The productions mounted by The Performance Group following Tooth of Crime, such as Brecht's Mother Courage, were all "literary"; and Schechner's focus reverted to the type of audience participation that he had first tried out with Victims of Duty in 1967 (before moving to New York and founding The Performance Group). The whole studio in which Ionesco's play was staged had been laid out as the Choubert's living room, with the spectators seated between the sofas and chairs, even at the table where the characters sat eating a meal. In the same way the whole Performance Garage became Mother Courage's wagon, with the audience as her "customers"; and her haggling continued outside on the pavement. This type of performance, where the audience is surrounded by the action, indeed part of the play's environment, and where the action extends into the world outside, Schechner labelled "Environmental Theater". As a new variant of Total Theatre, it is perhaps the one important contribution made by The Performance Group.

Similarly, Chaikin, whose Open Theatre was followed by a more restricted "Winter Project" that lasted until the mid-eighties, devoted more of his time to conventional texts, ranging from van Itallie's A Fable telling About a Journey, through his adaptation of The Sea Gull, to The Dybbuk. And the group also created a radio-piece, Night Voices, which necessarily relied totally on words and the voice. At the same time the workshop continued to explore fundamental elements of theatrical expression, and the nature of the actor-audience relationship. And it is these "preparatory" exercises that have carried through into the work of contemporary performance artists.

In a sense, then, the avant-garde performance groups of the Sixties and Seventies mark the limitations of purely physical theatre. Inspired by Artaud, they experimented in various degrees with a purely physical, participatory mode of communication. But like Artaud himself, whose performances were all based on scripts, even their most unconventional work were codified as texts, and both Schechner and Chaikin reverted to productions of pre-existing plays. Even so, their experiments effected a fundamental change in American theatre. Their non-naturalistic approach is now widely accepted, expanding the acting and staging vocabulary even of Broadway; and their work directly influenced contemporary performance artists.   Spalding Gray, for instance, was one of the key actors in The Performance Group, while Chaikin has exerted a more indirect, but possibly more significant influence on some of the major figures on the contemporary scene, including Joanne Akalaitis, Lee Breuer and Andrei Serban.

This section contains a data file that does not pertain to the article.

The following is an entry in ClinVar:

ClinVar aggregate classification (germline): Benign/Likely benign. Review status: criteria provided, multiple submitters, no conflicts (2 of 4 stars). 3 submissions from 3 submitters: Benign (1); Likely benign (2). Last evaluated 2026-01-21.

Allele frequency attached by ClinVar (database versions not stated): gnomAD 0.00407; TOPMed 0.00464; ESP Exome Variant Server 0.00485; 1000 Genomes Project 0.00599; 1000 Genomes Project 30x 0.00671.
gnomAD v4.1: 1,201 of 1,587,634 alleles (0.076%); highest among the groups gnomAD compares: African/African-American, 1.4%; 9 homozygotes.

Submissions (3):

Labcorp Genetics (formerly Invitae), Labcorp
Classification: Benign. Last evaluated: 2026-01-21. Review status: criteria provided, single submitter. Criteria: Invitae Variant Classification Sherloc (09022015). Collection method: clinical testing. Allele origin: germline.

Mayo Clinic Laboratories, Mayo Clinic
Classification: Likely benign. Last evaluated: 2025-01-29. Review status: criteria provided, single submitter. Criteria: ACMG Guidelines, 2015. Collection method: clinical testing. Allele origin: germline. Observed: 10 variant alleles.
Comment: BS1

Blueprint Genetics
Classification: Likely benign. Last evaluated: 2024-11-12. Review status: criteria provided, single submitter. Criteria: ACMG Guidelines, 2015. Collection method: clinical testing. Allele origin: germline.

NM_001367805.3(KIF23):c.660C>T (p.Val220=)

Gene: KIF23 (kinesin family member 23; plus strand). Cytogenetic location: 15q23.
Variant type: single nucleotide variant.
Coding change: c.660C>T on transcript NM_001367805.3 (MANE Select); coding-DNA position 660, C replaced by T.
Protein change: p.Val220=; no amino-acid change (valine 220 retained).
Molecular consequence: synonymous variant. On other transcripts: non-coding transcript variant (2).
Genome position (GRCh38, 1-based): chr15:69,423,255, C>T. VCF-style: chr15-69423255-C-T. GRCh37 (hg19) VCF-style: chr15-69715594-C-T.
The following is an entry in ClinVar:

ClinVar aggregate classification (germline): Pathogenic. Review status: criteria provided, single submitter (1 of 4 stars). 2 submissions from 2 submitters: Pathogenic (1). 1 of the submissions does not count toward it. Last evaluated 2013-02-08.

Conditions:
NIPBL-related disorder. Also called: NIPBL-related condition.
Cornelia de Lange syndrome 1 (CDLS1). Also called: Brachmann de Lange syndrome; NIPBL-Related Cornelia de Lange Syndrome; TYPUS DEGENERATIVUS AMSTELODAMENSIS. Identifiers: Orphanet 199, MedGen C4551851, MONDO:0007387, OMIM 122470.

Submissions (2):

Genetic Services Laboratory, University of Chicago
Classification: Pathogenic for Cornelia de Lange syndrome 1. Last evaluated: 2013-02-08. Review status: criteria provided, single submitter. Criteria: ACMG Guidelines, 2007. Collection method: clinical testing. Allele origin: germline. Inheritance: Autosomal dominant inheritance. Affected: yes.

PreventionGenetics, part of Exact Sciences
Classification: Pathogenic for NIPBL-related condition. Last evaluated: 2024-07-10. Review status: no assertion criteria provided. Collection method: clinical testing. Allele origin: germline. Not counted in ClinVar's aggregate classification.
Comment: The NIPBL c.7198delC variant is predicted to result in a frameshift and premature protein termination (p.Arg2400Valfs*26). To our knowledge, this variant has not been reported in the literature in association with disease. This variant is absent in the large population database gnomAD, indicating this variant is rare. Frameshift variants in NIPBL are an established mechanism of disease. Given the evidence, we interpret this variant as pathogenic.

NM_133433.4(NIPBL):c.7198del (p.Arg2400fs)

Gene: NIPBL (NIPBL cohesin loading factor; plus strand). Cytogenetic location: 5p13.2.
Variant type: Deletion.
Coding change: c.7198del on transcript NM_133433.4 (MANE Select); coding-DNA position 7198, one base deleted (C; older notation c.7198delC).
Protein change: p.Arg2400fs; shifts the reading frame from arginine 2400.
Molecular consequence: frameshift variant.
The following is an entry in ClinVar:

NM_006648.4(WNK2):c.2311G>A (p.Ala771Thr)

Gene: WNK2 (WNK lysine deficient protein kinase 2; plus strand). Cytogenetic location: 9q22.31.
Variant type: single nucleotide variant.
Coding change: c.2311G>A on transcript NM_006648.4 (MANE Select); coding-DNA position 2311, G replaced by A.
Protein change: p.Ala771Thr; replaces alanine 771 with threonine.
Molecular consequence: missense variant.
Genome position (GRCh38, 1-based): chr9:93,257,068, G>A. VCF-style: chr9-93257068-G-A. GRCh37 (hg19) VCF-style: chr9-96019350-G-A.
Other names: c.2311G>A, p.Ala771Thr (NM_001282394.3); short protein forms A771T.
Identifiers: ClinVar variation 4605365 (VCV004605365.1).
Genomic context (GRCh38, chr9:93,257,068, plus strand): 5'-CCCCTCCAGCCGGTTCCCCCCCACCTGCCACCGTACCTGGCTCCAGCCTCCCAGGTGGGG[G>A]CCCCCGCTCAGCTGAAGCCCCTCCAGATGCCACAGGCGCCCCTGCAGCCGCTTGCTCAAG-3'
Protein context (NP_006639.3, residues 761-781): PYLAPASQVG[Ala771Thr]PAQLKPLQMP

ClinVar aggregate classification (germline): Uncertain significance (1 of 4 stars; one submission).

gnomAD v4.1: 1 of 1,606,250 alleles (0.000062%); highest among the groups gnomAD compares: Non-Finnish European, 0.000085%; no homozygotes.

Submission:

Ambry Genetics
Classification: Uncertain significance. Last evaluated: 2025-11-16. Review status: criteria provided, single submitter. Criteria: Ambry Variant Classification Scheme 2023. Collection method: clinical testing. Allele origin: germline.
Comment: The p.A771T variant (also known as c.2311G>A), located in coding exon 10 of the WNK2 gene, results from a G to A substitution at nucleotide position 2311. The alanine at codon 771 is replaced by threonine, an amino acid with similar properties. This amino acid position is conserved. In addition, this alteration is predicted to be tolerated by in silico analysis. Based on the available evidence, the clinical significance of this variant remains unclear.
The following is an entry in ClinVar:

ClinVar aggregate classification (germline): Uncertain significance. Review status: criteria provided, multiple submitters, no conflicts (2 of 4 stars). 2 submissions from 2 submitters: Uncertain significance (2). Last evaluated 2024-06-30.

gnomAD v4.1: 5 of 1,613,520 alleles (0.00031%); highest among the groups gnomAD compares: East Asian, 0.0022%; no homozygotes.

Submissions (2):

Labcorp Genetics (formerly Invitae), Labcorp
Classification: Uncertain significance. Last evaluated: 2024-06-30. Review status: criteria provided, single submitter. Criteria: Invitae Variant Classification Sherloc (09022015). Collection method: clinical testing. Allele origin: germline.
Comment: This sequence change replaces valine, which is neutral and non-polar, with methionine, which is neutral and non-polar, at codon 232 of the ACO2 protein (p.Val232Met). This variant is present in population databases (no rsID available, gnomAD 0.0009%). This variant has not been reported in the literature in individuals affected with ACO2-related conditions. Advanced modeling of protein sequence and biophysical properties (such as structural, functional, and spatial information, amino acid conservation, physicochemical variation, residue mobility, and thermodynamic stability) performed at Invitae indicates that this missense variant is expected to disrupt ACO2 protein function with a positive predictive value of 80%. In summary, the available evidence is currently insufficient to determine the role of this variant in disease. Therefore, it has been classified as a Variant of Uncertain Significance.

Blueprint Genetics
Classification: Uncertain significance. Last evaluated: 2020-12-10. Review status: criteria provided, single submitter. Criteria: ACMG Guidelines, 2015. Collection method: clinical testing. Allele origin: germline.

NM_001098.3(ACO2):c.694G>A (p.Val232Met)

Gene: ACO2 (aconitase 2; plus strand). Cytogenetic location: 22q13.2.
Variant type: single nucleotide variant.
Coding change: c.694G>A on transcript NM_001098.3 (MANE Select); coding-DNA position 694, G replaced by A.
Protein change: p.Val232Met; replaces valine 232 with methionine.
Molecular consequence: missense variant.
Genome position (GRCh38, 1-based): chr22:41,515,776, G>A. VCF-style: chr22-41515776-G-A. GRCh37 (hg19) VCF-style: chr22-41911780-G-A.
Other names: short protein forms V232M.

[1]. T.S.Eliot, "Ulysses, Order and Myth" in The Dial Nov. 1923, 483; Wassily Kandinsky, Concerning the Spiritual in Art (1912) New York 1972, 71.

[2]. Gordon Craig, Towards a New Theatre, London 1913, 51

[3]. Antonin Artaud, The Theater and its Double (trans. Mary Richards), New York 1958, 76, 75. All quotations are taken from this source because of its specific relevance to avant-garde performance groups.

[4]. Ibid, 76, 77.

[5]. Ibid, 80, 82-3, 79.

[6]. Ibid, 87, 13, 54.

[7]. Ibid, 53. For a fuller discussion of the nature of this Balinese performance, and the influence of non-western models, see Chapter 1 of my Avant Garde Theatre: 1892-1992, London 1993.

[8]. Ibid, 53-54, 62, 60, 69, 68.

[9]. Ibid, 115, 23; Julian Beck, in We, the Living Theater (ed. Aldo Rostagno), New York 1970, 81.

[10]. Cit. Jan Kott, TDR 14, 1, 23.

[11]. We, the Living Theater, 24; Judith Malina and Julian Beck, Paradise Now, New York 1971, 77.

[12]. Paradise Now, 127

[13]. Scenes designated in the chart outlining the structure of the performance, Programme for Paradise Now, 1968.

[14]. Paradise Now, 75; The Theater and its Double, 94.

[15]. Paradise Now, 27, 63, 111.

[16]. Ibid, 152, 5, 7.

[17]. Julian Beck, in TDR, 13, 3, 42.

[18]. For fuller descriptions of Brook's Jet of Blood production and his other work in the 1960s, see Albert Hunt & Geoffrey Reeves, Peter Brook, Cambridge 1995, 65f, or my Avant Garde Theatre, London 1993, f.

[19]. Ted Hughes, Times Literary Supplement, 1 October 1971 (my italics); Programme note (1971), cit. A.C.H.Smith, Orghast at Persepolis, London 1972, 50.

[20]. Brook, in The Drama Review, 17,3 (September 1973) 50.

[21]. Richard Schechner, Environmental Theater, New York 1973, 189. Compare The Performance Group, Dionysus in 69, New York 1970 (unpaginated), "Opening Ceremonies", and Arnold Van Gennep, Rites of Passage, Chicago 1960, 185. Dionysus in 69, Scene 1.

[22]. Dionysus in 69, "I'm the Messenger" sequence (n.p)

[23]. The Theater and Its Double, 53, 63.

[24]. Environmental Theater, Schechner, 242; and Sam Shepard, cit. 235.

[25]. For a full analysis of Chaikin's work, see Eileen Blumenthal, Joseph Chaikin, Cambridge 1984.

[26]. Cit. Blumenthal, 145.

[27]. The van Itallie poem is cited by Blumenthal, 131.

[28]. This intellectual quality was recognized by the reviewers, with Walter kerr commenting that "The Serpent starts the mind off on tangents that keep extending themselves" (New York Times, 24 May 1970, sec.2, 3).